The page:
Possibly more so than any other industry, healthcare has information-management needs that are positively epic in scale. Not only are there seemingly endless categories of supplies, but the need for accuracy is paramount. Given a shipment of the wrong nails, a construction company might still find a use for them. But the wrong medication, or the right medication in the wrong dosage, is pretty much useless. No one wants a GP making do when it comes to one's health.

Yet Lauri Ingram, senior program director of Insurance Information Strategies at META Group, explains that healthcare providers can have a hard time grasping the usefulness of information applications. She says, The biggest struggle the suppliers will have is really explaining what ERP [enterprise resource planning] is and how it applies to healthcare. I think there's a sense that it doesn't have any applicability in that industry."

Ingram believes that, to enable their supply chains, healthcare institutions will have to radically change the way they do business. It really means they have to re-architect their data and their information around a consumer. Now, it's very disparate, based on the application. She goes on to say, If they're really going to connect with the end consumer, track the consumer's preferences and make business decisions based on end-consumers' use, they've got to take a whole new look at the way they manage information, the way they disseminate it and how they make it available through different channels.

Make a Fist for Me

One way that the face of healthcare is changing is the aggregation of the purchasing power of smaller clinics and physicians' offices. The Medical Group Management Association (MGMA), an organization of 6,000 healthcare organizations and 18,000 individuals, has allied with marketplace in order to give its members purchasing clout they wouldn't otherwise be able to negotiate as individual entities. David Mayer is a M.D. and the president of esurg. He says he has firsthand experience with the difficulty smaller entities can have managing their spend. In a hospital you've got a warehouse that can accept pallets of products. In an office you've got a closet or supply cabinet that takes eaches versus cartons. It's different mechanics and different economics. There's precious little economy of scale if your employee count is in the single digits. hopes to ease the little guys' pain, and they have verifiable results to prove it. Mayer says, We saved over $3,000 a year just in gloves for a multi-site urology center in Texas. We suggested a better value glove and they switched over. It was about a 12 percent difference from the glove they were previously buying.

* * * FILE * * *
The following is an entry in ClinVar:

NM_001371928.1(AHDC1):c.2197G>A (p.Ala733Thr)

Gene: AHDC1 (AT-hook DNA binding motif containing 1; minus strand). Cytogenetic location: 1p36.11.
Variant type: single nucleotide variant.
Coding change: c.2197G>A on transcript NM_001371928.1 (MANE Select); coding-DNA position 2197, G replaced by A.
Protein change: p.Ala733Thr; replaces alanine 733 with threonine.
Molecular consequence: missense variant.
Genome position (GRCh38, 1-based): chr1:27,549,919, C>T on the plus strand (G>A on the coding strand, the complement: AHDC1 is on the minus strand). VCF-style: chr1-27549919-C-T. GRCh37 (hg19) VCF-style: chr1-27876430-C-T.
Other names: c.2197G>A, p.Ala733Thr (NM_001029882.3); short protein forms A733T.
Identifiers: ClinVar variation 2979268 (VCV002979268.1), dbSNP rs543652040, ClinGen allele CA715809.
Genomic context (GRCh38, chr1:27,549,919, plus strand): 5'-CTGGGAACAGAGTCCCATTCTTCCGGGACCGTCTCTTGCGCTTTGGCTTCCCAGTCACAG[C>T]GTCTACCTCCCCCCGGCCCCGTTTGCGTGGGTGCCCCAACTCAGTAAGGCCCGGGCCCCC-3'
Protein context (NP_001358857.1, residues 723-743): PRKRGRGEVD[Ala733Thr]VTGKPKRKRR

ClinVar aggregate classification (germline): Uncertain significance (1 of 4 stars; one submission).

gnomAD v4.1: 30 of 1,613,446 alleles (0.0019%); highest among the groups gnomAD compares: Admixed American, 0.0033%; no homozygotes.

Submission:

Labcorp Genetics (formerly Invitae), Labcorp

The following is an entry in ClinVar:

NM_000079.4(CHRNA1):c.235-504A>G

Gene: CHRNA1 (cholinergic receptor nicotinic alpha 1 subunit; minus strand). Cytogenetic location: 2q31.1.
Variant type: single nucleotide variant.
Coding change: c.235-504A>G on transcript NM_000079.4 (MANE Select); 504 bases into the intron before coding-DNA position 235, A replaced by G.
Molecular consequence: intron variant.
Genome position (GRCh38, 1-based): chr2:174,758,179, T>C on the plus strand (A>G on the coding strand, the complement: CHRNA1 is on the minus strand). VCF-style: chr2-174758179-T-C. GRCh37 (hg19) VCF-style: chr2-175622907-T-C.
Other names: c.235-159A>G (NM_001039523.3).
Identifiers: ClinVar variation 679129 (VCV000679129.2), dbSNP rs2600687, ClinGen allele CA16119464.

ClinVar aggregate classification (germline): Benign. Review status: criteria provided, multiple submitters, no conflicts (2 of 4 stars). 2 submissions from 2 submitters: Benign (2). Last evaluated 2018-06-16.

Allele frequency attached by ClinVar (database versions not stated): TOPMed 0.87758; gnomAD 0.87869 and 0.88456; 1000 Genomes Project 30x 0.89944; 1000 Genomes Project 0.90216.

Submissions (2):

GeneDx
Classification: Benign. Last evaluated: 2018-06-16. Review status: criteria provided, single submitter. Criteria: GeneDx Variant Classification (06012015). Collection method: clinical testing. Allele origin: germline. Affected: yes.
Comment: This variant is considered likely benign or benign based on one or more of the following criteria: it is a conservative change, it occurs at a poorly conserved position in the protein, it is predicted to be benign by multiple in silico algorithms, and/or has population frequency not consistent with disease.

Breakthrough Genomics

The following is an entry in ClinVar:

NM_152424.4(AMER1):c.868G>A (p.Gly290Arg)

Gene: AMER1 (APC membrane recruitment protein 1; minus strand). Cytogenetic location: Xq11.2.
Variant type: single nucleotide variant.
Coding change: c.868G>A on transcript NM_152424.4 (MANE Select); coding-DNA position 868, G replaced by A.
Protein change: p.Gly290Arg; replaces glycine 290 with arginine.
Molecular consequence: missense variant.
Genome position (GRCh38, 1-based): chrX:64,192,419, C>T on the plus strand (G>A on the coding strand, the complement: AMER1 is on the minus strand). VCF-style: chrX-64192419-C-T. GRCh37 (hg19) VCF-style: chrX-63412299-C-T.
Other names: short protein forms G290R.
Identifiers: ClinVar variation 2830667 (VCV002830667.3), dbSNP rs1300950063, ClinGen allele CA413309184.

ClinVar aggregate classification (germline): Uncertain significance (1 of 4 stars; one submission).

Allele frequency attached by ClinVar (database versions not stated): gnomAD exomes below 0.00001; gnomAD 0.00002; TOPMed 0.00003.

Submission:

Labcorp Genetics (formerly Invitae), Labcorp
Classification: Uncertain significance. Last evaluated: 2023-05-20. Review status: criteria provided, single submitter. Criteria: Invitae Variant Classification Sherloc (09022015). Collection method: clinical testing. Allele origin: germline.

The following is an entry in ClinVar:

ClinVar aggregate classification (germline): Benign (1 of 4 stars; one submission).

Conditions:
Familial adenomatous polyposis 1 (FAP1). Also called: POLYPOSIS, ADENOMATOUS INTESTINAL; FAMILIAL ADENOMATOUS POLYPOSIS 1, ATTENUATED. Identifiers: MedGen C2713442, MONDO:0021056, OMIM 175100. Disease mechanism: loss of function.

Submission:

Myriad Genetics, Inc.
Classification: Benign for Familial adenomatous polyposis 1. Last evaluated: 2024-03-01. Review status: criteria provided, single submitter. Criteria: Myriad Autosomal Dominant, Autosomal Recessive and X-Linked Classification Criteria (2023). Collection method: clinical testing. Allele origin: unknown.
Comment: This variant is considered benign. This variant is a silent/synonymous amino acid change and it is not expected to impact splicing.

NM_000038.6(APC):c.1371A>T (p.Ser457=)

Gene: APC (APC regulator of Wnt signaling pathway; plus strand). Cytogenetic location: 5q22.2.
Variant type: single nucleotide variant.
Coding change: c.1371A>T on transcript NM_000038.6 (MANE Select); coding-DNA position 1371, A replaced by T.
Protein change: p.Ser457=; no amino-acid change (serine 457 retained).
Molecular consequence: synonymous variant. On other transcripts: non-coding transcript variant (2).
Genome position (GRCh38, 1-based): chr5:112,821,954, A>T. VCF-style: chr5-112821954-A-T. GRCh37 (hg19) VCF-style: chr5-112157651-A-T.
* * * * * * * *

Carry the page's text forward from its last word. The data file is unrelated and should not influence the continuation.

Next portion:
Organizations using esurg save money both by wielding aggregated buying power and by the reduction of what has long been a labor-intensive way of doing business. Mayer says, When you look at what that office administrator was doing, it was days of outdated catalogs without any prices in them, fax machines, phone calls ... faxing in an order, getting the order two days later, and finally finding that three out of the 20 items you want were back-ordered. It's a frustrating system of time and cost inefficiencies.

But online capabilities are changing all that. Now, customers go online and see the prices without having to wonder if they've changed since the last time they ordered. For other industries this is called convenience, but in the medical field it's almost a matter of life and death.